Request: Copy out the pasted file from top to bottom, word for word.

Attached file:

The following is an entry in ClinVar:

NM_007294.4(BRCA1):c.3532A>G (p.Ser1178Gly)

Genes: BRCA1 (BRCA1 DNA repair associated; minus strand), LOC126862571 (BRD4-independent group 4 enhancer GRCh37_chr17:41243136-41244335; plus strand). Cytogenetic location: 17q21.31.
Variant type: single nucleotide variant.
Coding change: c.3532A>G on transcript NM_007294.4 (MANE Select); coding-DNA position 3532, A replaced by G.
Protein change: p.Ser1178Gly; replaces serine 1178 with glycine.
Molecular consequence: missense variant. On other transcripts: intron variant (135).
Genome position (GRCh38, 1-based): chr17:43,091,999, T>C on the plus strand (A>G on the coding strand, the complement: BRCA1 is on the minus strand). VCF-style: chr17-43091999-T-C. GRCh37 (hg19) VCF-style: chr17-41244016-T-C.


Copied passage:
The following is an entry in ClinVar:

NM_007294.4(BRCA1):c.3532A>G (p.Ser1178Gly)

Genes: BRCA1 (BRCA1 DNA repair associated; minus strand), LOC126862571 (BRD4-independent group 4 enhancer GRCh37_chr17:41243136-41244335; plus strand). Cytogenetic location: 17q21.31.
Variant type: single nucleotide variant.
Coding change: c.3532A>G on transcript NM_007294.4 (MANE Select); coding-DNA position 3532, A replaced by G.
Protein change: p.Ser1178Gly; replaces serine 1178 with glycine.
Molecular consequence: missense variant. On other transcripts: intron variant (135).
Genome position (GRCh38, 1-based): chr17:43,091,999, T>C on the plus strand (A>G on the coding strand, the complement: BRCA1 is on the minus strand). VCF-style: chr17-43091999-T-C. GRCh37 (hg19) VCF-style: chr17-41244016-T-C.